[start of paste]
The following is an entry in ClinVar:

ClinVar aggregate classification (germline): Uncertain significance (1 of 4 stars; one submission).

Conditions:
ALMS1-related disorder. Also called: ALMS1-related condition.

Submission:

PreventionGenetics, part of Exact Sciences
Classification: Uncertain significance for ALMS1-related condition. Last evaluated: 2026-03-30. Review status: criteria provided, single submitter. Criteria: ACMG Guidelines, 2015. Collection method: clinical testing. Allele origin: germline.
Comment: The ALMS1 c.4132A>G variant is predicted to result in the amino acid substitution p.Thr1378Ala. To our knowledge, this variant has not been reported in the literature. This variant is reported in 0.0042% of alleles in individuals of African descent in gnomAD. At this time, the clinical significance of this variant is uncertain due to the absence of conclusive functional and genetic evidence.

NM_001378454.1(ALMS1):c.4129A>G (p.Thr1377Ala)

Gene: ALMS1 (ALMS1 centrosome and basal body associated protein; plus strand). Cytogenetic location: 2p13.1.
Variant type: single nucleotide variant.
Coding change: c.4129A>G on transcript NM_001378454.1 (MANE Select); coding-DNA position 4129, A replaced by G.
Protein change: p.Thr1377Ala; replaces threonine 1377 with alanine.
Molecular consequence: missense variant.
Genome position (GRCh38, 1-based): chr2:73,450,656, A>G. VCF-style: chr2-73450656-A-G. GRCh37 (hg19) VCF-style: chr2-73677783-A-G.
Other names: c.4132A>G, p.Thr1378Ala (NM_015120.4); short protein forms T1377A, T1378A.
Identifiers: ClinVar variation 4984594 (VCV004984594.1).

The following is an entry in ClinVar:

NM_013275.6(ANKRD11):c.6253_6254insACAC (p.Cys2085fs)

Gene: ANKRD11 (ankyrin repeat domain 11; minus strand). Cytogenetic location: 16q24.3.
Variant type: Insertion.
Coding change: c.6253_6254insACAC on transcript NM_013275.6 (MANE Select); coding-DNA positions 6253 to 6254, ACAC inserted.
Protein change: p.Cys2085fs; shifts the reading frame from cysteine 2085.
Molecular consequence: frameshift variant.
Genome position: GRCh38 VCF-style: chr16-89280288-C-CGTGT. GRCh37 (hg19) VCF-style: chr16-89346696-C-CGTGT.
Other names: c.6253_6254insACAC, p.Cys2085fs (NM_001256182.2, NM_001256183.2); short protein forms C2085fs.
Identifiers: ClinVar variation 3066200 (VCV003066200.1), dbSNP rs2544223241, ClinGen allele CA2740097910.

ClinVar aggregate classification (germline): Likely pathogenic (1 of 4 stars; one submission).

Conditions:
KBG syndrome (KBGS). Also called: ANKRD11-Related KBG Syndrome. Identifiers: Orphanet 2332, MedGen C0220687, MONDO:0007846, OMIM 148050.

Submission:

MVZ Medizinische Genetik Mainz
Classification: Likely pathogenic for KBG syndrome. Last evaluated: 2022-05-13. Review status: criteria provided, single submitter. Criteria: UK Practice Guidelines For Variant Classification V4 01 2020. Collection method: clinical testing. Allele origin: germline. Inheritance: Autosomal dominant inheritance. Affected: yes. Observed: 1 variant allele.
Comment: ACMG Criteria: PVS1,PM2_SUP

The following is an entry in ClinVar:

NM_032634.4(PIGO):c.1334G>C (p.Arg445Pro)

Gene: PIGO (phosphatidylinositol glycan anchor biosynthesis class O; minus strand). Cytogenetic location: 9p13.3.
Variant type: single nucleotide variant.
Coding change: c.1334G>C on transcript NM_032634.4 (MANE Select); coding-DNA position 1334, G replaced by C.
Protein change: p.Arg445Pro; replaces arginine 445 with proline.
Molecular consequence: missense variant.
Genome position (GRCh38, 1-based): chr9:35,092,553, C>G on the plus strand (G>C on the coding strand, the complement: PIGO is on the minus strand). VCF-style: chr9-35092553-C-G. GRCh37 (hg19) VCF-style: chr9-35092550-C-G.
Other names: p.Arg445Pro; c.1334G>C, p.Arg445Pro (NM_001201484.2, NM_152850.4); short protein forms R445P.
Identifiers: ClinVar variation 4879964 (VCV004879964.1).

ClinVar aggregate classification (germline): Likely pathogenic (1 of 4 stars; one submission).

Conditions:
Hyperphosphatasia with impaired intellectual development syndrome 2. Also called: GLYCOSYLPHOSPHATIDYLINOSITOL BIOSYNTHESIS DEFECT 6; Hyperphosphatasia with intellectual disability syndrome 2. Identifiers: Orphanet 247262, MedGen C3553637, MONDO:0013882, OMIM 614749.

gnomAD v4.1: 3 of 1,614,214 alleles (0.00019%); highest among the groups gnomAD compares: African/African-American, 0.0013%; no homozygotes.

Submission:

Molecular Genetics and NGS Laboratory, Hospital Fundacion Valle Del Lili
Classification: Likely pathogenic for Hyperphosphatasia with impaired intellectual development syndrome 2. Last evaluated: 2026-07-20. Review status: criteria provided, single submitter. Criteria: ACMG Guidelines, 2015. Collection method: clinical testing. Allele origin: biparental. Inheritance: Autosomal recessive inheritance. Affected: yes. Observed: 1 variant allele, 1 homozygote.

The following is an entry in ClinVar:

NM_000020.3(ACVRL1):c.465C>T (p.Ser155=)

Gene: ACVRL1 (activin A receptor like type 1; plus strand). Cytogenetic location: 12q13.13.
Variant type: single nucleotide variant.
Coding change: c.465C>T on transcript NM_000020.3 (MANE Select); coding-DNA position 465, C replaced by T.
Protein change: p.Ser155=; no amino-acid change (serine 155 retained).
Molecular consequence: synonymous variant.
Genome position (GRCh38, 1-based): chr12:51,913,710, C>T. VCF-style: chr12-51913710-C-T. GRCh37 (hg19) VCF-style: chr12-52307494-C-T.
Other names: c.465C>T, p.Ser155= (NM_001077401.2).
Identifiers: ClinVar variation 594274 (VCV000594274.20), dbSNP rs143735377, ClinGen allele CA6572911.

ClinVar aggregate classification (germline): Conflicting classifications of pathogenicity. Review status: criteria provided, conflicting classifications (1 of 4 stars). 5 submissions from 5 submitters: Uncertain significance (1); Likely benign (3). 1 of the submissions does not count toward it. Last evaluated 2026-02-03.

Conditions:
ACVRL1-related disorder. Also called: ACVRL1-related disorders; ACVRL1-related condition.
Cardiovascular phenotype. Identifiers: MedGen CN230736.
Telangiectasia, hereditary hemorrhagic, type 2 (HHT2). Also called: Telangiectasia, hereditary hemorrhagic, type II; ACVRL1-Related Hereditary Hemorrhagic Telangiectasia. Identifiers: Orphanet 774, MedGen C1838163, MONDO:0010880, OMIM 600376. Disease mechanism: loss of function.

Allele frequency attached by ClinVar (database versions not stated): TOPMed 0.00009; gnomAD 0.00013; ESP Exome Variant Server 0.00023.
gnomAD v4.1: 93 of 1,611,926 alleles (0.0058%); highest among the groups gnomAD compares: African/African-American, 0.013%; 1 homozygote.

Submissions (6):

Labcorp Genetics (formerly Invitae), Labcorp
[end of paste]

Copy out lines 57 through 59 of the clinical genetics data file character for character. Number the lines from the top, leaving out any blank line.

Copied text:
Protein change: p.Ser155=; no amino-acid change (serine 155 retained).
Molecular consequence: synonymous variant.
Genome position (GRCh38, 1-based): chr12:51,913,710, C>T. VCF-style: chr12-51913710-C-T. GRCh37 (hg19) VCF-style: chr12-52307494-C-T.